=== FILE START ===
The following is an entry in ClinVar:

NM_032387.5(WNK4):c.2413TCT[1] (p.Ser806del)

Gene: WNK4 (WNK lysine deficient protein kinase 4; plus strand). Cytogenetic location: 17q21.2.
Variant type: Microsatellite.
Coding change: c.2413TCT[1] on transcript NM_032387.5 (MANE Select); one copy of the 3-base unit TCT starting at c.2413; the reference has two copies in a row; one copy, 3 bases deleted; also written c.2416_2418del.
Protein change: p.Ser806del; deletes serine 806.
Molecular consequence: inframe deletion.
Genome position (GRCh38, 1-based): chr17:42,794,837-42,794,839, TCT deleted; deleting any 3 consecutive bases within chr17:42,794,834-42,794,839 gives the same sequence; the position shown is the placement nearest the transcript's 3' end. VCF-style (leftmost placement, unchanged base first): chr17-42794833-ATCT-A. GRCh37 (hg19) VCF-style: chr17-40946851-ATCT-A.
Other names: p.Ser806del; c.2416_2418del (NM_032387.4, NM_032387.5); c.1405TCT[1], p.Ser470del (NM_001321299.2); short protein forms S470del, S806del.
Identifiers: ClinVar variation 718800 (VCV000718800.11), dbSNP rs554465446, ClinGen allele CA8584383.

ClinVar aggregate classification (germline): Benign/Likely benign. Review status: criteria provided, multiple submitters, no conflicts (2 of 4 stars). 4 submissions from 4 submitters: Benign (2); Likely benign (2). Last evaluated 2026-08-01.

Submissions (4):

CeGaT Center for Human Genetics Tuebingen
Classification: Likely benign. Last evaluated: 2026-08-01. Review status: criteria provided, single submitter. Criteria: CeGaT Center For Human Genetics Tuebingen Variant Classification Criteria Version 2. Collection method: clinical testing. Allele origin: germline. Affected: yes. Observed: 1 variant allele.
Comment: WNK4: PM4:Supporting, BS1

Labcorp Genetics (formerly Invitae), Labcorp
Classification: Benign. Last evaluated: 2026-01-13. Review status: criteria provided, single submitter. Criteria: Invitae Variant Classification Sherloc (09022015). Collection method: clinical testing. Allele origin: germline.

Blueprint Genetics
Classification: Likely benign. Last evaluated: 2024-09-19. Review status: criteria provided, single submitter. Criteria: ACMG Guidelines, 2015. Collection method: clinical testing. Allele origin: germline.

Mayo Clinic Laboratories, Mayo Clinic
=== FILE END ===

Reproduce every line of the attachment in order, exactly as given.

The following is an entry in ClinVar:

NM_032387.5(WNK4):c.2413TCT[1] (p.Ser806del)

Gene: WNK4 (WNK lysine deficient protein kinase 4; plus strand). Cytogenetic location: 17q21.2.
Variant type: Microsatellite.
Coding change: c.2413TCT[1] on transcript NM_032387.5 (MANE Select); one copy of the 3-base unit TCT starting at c.2413; the reference has two copies in a row; one copy, 3 bases deleted; also written c.2416_2418del.
Protein change: p.Ser806del; deletes serine 806.
Molecular consequence: inframe deletion.
Genome position (GRCh38, 1-based): chr17:42,794,837-42,794,839, TCT deleted; deleting any 3 consecutive bases within chr17:42,794,834-42,794,839 gives the same sequence; the position shown is the placement nearest the transcript's 3' end. VCF-style (leftmost placement, unchanged base first): chr17-42794833-ATCT-A. GRCh37 (hg19) VCF-style: chr17-40946851-ATCT-A.
Other names: p.Ser806del; c.2416_2418del (NM_032387.4, NM_032387.5); c.1405TCT[1], p.Ser470del (NM_001321299.2); short protein forms S470del, S806del.
Identifiers: ClinVar variation 718800 (VCV000718800.11), dbSNP rs554465446, ClinGen allele CA8584383.

ClinVar aggregate classification (germline): Benign/Likely benign. Review status: criteria provided, multiple submitters, no conflicts (2 of 4 stars). 4 submissions from 4 submitters: Benign (2); Likely benign (2). Last evaluated 2026-08-01.

Submissions (4):

CeGaT Center for Human Genetics Tuebingen
Classification: Likely benign. Last evaluated: 2026-08-01. Review status: criteria provided, single submitter. Criteria: CeGaT Center For Human Genetics Tuebingen Variant Classification Criteria Version 2. Collection method: clinical testing. Allele origin: germline. Affected: yes. Observed: 1 variant allele.
Comment: WNK4: PM4:Supporting, BS1

Labcorp Genetics (formerly Invitae), Labcorp
Classification: Benign. Last evaluated: 2026-01-13. Review status: criteria provided, single submitter. Criteria: Invitae Variant Classification Sherloc (09022015). Collection method: clinical testing. Allele origin: germline.

Blueprint Genetics
Classification: Likely benign. Last evaluated: 2024-09-19. Review status: criteria provided, single submitter. Criteria: ACMG Guidelines, 2015. Collection method: clinical testing. Allele origin: germline.

Mayo Clinic Laboratories, Mayo Clinic